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Clapton - Back Home
Review No: 254
John Mayer: Guitars
Billy Preston: Keyboards
Andy Fairweather Lowe: Guitars, Vocals
Steve Winwood: Synthesizer
Chris Stainton: Fender Rhodes
Pino Paladino: Bass
Abraham Laboriel jnr: Drums
Plus Eric Clapton’s regular backing band whom I
am sure would rather not be
Eric Clapton is, no doubt about it, one of the finest musicians of his lifetime. Having been a founder member of The Yardbirds (when he left the Yardbirds in March 1965, due to the band swerving off towards pop music leaving little room for Clapton’s love of the blues, the only person able to fill his boots was Jeff Beck, and then Jimmy Page). Eric Clapton then moved onto John Mayall’s Bluesbreakers, recording the seminal ‘Bluesbreakers’ album (1966) before again moving on. John Mayall and the Bluesbreakers are still going strong today with their leader as youthful as ever in his seventies. But they have never been as successful as when Clapton was in the ranks, even though Clapton himself was followed by such luminary guitarist’s as Peter Green, Mick Taylor, and Robin Trower.
Cream was Clapton’s next project - a power trio formed with bassist/vocalist Jack Bruce and drummer Ginger Baker. Cream lasted two and a half years, during which time they recorded three timeless classic albums including the double album Wheels Of Fire (1968), which was a worldwide number one, and forced their record label Atlantic to invent the Platinum album for delivering a million dollars in sales for one album.
Record executives cried the day the Cream money making machine broke up, but alas they did, mainly due to the personnel feelings between the rhythm sections. Eric Clapton simply moved on to Blind Faith, comprising Steve Winwood (ex Spencer Davis Group and Traffic), Ric Grech (ex Family) and Cream drummer Ginger Baker. Blind Faith only maintained Eric Clapton’s interest for one album, the self titled Blind Faith (1969), and one year, before splitting the band to join friends Delaney and Bonnie on the road as a session player.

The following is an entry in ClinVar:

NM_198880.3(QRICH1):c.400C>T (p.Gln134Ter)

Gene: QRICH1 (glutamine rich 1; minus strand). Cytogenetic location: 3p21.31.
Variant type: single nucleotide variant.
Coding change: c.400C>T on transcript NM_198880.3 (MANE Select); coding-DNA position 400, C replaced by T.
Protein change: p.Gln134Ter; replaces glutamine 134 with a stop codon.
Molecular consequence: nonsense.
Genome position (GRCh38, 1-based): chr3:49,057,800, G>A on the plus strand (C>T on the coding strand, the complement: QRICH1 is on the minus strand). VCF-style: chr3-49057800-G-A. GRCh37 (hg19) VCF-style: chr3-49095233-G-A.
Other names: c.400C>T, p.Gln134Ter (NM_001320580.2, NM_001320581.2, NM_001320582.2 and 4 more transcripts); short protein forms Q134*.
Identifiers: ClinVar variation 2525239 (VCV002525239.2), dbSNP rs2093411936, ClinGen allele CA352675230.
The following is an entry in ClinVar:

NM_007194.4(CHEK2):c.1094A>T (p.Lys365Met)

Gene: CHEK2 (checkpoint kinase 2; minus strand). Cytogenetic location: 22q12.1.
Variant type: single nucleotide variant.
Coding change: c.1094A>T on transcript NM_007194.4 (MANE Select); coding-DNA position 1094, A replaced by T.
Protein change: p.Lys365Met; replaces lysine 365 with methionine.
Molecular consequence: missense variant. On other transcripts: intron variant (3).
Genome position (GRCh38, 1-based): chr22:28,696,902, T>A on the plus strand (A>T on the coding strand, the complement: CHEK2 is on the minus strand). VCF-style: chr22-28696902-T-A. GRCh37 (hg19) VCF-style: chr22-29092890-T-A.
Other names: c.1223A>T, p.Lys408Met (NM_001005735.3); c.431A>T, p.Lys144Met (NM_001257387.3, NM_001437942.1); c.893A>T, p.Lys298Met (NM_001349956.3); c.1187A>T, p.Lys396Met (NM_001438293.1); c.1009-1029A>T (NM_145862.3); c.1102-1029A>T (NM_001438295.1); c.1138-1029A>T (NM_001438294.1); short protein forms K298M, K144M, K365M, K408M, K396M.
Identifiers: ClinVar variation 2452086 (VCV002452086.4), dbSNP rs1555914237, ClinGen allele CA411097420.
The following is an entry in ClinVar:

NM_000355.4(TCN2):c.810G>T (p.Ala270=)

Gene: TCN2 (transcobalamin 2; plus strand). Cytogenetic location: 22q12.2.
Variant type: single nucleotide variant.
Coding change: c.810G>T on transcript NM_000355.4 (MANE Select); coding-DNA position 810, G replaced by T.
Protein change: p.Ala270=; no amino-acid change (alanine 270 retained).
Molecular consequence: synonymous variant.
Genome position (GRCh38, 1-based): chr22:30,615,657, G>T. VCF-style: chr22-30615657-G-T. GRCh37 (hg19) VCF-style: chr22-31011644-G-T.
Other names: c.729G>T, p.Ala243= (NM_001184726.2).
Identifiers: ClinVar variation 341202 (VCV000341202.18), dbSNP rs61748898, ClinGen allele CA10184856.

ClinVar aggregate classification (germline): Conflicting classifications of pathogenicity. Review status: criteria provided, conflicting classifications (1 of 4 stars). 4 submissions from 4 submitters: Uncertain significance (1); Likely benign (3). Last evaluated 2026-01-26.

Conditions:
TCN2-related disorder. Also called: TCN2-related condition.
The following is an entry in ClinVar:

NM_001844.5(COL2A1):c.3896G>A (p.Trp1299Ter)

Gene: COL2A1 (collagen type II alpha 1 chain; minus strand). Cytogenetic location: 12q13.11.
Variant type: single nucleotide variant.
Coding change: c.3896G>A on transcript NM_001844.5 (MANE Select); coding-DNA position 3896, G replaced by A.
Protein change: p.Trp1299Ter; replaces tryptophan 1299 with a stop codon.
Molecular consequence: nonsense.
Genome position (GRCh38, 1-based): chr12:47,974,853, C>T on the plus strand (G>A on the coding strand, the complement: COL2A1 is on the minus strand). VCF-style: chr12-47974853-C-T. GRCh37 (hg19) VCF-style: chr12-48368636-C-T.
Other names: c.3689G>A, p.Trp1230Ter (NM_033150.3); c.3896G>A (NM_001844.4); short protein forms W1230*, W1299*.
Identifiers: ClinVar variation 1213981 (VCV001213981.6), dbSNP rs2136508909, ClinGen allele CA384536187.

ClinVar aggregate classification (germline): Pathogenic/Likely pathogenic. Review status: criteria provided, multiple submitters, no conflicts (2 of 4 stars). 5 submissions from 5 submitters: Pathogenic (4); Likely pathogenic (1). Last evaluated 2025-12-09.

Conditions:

Sick of the spotlight, Eric Clapton then hid himself
in Derek and the Dominos, taking the musicians from the Delaney and Bonnie
Band. Derek and the Dominos released the wonderful double album, Layla
and Other Assorted Love Songs. By this time Eric Clapton was well down
the road of rock ‘n’ roll excess, and the band folded in disarray.
Eric Clapton then lived the life of a virtual recluse for the next three years, only being lured out twice to perform at the Concert for Refugee Children from Bangladesh, organized by his friend George Harrison in 1971, and by Peter Townshend of The Who fame who was attempting to get his old friend out of the house. It worked because in 1974 Eric Clapton re-introduced himself to the public with a fine solo album, 461 Ocean Boulevard, and a new band, actually Bob Seger’s old band, plus former sidekick Carl Radle from the Domino days. The motto of the story would obviously seem, if you have a good band to support you, do not show it to Eric!
Eric Clapton remained a solo artist for the next thirty years before getting Cream back together for some more concerts in 2005. During this time Clapton has remained at the top of the rock ‘n’ roll tree, proving himself to be a fine all round bloke making many charity appearances for the like of Live Aid, The Princes Trust Concerts, etc.
Producing many fine albums with an always changing line up of suitable musicians, along with legendary concert appearances, many of which have been recorded and released, EC Was Here (1975), Just One Night (1980), 24 Nights (1991) and the acoustic smash hit Unplugged (1992).